by Lisa Cadigan
Regardless of whether one child is the next Van Gogh or whether she just likes to draw stick people, offering children artistic opportunities serves two purposes:
- A child is given the opportunity to find a medium for self-expression.
- A child is exposed to creative ways people can connect with each other.
The result is people who practice the arts, and people who appreciate them.
Mira is seven, and she loves art. She is also very good at it. Last year, thanks to a scholarship awarded through the Adams County Arts Council, she and her brother Avery participated in Jack Handshaw’s “Dirty Hands Pottery” camp and Sara Little’s “Magic Art Time Machine” camp. Their mother Heidi expressed her gratitude, as she would not have been able to send both kids to camp without the scholarship, which provided a unique opportunity for the siblings to participate in an activity together. Upon completion of the “Magic Art Time Machine” camp, Sara Little, having seen something promising in Mira’s work, offered Mira private lessons. Mira also won a coloring contest at school and an award for a painted Christmas ornament through the Hanover Area Arts Guild. Keeping budding artists like Mira involved in art is important.
Avery is pretty good at art, too, but more importantly, he loved camp. Heidi confides that Avery usually wouldn’t choose art as “his thing,” but the camps provided exposure to activities he had never tried before, and he enthusiastically produced some impressive work. He learned about artists like Edvard Munch and his famous painting, “The Scream;” he made a birdhouse; he and his sister shared their versions of the same subjects, a flower and the tree of life – each reflecting a unique interpretation. Keeping art-enthusiasts like Avery excited about art is also important.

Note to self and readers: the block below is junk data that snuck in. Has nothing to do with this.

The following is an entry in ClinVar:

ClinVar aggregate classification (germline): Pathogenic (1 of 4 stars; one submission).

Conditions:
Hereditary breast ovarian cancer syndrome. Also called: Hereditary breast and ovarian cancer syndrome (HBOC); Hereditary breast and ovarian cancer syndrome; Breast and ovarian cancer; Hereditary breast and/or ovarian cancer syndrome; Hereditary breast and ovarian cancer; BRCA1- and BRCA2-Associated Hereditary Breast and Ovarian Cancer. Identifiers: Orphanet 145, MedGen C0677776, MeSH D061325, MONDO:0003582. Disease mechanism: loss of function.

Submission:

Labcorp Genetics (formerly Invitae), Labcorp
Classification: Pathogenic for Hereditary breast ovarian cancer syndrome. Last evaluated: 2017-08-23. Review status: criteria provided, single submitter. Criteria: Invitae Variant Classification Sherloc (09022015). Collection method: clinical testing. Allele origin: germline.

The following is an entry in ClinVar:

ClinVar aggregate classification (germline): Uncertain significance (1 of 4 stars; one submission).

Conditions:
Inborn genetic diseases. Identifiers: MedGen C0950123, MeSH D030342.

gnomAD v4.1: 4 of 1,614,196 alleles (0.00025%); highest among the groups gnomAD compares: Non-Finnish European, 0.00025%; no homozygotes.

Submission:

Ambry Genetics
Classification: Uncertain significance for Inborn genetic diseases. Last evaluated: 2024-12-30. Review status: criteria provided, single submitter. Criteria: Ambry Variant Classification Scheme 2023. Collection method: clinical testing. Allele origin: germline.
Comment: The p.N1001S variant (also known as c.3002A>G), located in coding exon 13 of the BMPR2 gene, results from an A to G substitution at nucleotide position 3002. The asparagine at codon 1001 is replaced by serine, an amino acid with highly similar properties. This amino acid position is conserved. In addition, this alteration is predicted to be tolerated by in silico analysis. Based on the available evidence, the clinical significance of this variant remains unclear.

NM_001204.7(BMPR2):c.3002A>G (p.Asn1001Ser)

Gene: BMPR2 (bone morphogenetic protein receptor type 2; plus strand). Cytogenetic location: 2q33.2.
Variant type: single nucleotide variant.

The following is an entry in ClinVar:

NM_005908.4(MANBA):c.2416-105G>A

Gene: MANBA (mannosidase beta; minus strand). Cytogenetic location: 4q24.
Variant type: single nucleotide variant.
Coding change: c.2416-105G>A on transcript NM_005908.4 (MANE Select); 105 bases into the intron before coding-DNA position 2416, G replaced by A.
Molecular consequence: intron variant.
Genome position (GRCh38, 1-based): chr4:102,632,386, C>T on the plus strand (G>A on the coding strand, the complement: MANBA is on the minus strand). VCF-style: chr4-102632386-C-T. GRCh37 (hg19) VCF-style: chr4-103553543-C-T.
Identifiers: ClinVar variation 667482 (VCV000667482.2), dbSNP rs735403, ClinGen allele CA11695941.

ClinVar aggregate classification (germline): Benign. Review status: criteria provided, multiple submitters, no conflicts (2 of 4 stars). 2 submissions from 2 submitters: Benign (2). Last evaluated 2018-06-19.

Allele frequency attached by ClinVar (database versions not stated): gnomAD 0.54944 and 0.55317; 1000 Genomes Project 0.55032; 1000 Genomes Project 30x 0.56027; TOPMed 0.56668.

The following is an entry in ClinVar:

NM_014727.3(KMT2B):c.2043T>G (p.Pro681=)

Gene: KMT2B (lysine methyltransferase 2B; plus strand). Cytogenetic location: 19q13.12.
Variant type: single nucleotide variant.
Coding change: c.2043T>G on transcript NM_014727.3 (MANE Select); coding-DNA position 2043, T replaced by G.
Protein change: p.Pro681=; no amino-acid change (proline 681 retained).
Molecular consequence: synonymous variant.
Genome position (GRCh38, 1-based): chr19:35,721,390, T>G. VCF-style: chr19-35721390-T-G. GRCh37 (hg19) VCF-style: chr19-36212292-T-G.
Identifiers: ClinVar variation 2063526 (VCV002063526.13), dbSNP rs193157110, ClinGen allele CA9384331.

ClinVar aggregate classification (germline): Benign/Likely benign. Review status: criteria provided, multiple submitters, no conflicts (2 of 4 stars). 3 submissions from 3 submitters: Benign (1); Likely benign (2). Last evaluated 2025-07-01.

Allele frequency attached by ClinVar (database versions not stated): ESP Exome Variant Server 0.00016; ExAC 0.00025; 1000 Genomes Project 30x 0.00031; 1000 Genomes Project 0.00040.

As human beings, we accomplish nothing without creativity. Whether is it picking out something to wear in the morning, or assessing the quality of your morning coffee by the perfect tint, determined by
just the right amount of creamer; whether it is how you will approach a difficult conversation, or how you will let a loved one know you are thinking of her on her birthday; whether it is what you will cook for dinner, or the restaurant you choose if you don’t want to cook – every decision requires a creative impulse. Our ability to make decisions beneficial to ourselves and to the people around us is largely dependent on our experiences. Offering a variety of creative experiences to young people promises a future generation with tools to build a rich quality of life.
Beginning May 20 through the 22nd, you will have the opportunity to help children in our community experience not only a rich summer, but also plant the seeds for future creative impulses.
What is your creative impulse telling you to do right now? I bet it’s telling you to share this post with your friends – go ahead and swirl your mouse with a flourish to the “share” button.
Mark your calendar for our online event May 20-22 (will you draw a star or a heart on the calendar square?). We are hoping to raise $4,800 in 48 hours for kids like Mira and Avery. We hope you’ll join the celebration.